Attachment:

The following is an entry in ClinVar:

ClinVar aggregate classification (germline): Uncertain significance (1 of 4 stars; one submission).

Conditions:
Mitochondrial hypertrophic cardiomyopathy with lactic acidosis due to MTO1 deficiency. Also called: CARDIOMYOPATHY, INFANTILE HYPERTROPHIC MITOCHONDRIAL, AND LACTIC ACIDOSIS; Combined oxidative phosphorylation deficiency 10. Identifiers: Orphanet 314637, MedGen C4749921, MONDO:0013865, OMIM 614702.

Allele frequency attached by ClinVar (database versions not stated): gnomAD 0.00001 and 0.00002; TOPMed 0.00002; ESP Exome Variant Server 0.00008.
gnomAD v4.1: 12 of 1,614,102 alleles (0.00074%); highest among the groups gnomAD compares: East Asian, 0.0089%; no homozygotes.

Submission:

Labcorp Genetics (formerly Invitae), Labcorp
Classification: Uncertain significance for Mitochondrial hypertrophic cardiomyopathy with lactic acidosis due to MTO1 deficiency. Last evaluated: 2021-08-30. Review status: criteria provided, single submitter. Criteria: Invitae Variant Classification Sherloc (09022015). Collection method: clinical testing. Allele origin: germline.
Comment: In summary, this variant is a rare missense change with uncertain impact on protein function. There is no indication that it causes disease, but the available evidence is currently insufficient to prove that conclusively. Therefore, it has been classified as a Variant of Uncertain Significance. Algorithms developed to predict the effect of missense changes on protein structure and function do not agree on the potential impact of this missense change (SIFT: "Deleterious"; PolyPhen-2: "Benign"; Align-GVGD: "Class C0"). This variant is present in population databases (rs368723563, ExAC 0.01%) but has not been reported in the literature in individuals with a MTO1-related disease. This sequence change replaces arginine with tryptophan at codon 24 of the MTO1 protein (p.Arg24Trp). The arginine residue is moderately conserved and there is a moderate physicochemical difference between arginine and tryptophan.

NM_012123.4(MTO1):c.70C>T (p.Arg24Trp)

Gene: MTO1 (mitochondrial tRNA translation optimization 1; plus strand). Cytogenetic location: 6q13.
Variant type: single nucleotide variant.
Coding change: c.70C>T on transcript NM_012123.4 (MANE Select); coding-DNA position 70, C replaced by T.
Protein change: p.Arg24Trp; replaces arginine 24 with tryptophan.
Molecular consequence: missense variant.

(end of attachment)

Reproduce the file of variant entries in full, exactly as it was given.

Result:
The following is an entry in ClinVar:

ClinVar aggregate classification (germline): Uncertain significance (1 of 4 stars; one submission).

Conditions:
Mitochondrial hypertrophic cardiomyopathy with lactic acidosis due to MTO1 deficiency. Also called: CARDIOMYOPATHY, INFANTILE HYPERTROPHIC MITOCHONDRIAL, AND LACTIC ACIDOSIS; Combined oxidative phosphorylation deficiency 10. Identifiers: Orphanet 314637, MedGen C4749921, MONDO:0013865, OMIM 614702.

Allele frequency attached by ClinVar (database versions not stated): gnomAD 0.00001 and 0.00002; TOPMed 0.00002; ESP Exome Variant Server 0.00008.
gnomAD v4.1: 12 of 1,614,102 alleles (0.00074%); highest among the groups gnomAD compares: East Asian, 0.0089%; no homozygotes.

Submission:

Labcorp Genetics (formerly Invitae), Labcorp
Classification: Uncertain significance for Mitochondrial hypertrophic cardiomyopathy with lactic acidosis due to MTO1 deficiency. Last evaluated: 2021-08-30. Review status: criteria provided, single submitter. Criteria: Invitae Variant Classification Sherloc (09022015). Collection method: clinical testing. Allele origin: germline.
Comment: In summary, this variant is a rare missense change with uncertain impact on protein function. There is no indication that it causes disease, but the available evidence is currently insufficient to prove that conclusively. Therefore, it has been classified as a Variant of Uncertain Significance. Algorithms developed to predict the effect of missense changes on protein structure and function do not agree on the potential impact of this missense change (SIFT: "Deleterious"; PolyPhen-2: "Benign"; Align-GVGD: "Class C0"). This variant is present in population databases (rs368723563, ExAC 0.01%) but has not been reported in the literature in individuals with a MTO1-related disease. This sequence change replaces arginine with tryptophan at codon 24 of the MTO1 protein (p.Arg24Trp). The arginine residue is moderately conserved and there is a moderate physicochemical difference between arginine and tryptophan.

NM_012123.4(MTO1):c.70C>T (p.Arg24Trp)

Gene: MTO1 (mitochondrial tRNA translation optimization 1; plus strand). Cytogenetic location: 6q13.
Variant type: single nucleotide variant.
Coding change: c.70C>T on transcript NM_012123.4 (MANE Select); coding-DNA position 70, C replaced by T.
Protein change: p.Arg24Trp; replaces arginine 24 with tryptophan.
Molecular consequence: missense variant.